As the Immediate Past President of the Canadian Ethnic Media Association and Honorary Board member, I reminisce and am proud of the many accomplishments & challenges we have met and overcome in our 40 years of continued existence.
As Founder and CEO of Thoi Bao Inc., and Webnews Printing Inc., I fully appreciate the importance and value of Ethnic Media and accessible information in one’s language of comfort.
Fleeing South Viet Nam in 1975, near the end of the war, and settling in Halifax, I appreciated through my experiences in Canada, how important it was to give back to the community. This was one of the reasons that I founded and published Thoi Bao newspaper where I witnessed the many Vietnamese immigrants this medium helped in the settlement of their new lives in Canada. CEMA, as a non-profit organization, has for 40 years galvanized the multilingual media sector, and ethnic media membership, in order to be a reflective, diverse voice in Canada.
In the early 80’s we held our editorial board meetings and Awards of Journalistic Excellence at the Toronto Press Club on Wellesley St. The Toronto press Club is long gone but the Canadian Ethnic Media Association continues its journey of advancing ethnic media issues and recognizing and celebrating the important work of multilingual journalists, broadcasters, writers, producers and podcasters.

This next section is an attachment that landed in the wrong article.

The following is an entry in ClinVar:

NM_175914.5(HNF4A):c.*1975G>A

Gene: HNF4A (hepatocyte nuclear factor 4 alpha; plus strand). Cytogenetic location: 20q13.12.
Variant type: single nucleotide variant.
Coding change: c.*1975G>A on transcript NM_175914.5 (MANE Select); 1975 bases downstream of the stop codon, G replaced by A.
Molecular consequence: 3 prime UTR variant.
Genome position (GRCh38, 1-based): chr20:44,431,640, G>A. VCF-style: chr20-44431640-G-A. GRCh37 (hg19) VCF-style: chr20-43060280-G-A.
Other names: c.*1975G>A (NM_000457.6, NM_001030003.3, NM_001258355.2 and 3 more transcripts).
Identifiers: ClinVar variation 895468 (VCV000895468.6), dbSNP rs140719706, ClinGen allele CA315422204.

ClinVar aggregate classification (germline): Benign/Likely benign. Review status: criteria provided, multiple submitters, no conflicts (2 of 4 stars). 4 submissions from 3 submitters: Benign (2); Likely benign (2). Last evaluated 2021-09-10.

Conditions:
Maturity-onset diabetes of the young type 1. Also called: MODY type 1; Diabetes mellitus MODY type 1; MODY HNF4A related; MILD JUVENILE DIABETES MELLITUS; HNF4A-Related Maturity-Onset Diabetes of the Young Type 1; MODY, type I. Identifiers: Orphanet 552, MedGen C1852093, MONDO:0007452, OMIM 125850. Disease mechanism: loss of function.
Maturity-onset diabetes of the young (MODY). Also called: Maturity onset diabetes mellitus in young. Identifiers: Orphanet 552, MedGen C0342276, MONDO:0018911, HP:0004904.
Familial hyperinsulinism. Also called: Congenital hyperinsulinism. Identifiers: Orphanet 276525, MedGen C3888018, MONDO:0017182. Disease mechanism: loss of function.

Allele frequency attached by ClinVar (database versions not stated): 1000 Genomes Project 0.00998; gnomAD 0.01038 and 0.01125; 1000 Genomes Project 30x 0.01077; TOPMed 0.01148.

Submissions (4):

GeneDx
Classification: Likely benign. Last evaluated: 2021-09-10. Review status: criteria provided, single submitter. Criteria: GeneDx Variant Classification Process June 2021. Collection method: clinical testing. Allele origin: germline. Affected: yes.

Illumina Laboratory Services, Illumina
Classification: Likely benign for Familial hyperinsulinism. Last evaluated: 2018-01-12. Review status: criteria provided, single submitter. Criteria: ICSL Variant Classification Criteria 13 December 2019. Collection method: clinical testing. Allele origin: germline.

I also would like to pay tribute to past presidents, such as Ben Viccari, who are no longer with us but whose spirit lives on in this organization through the work that he has invested here. We have much to celebrate, and to be proud of 40 years of continued juried CEMA Awards of Journalistic Excellence. Congratulations to all of the winners!
CEMA is a Beacon of Multiculturalism in Canada. In its 40th this year, CEMA is a beacon of multiculturalism in Canada. I say this aware of the organization’s accomplishments during the last 39 years.
CEMA was young at the time I joined the organization given the mandates of the fundamental law that governs it. While Canada prided itself as a model of multiculturalism then and now, at the time, the very sector of media that otherwise would have proclaimed it firstly did not reflect such. CEMA set to work for ethnocultural media outlets to be included by major sources of information. While the task had not been easy, we finally succeeded in this objective after members represented in the Federal Communicators of Ontario included us in their news dispatches. Today, we enjoy equally the benefits that otherwise only the so-called mainstream media would be exclusively enjoying had CEMA not worked on it.
Among the numerous feats of note for me was, in particular, CEMA’s work forming the basis in reversing a decision by the Ontario provincial government to slap ethnic magazines hefty GST charges, giving the legislation retroactive effect to a couple of years. Had the law not been reversed, it would certainly have caused the demise of all the ethnic print media in Ontario altogether.
The huge tasks ahead continue and only by us banding together through CEMA are we able to face all this.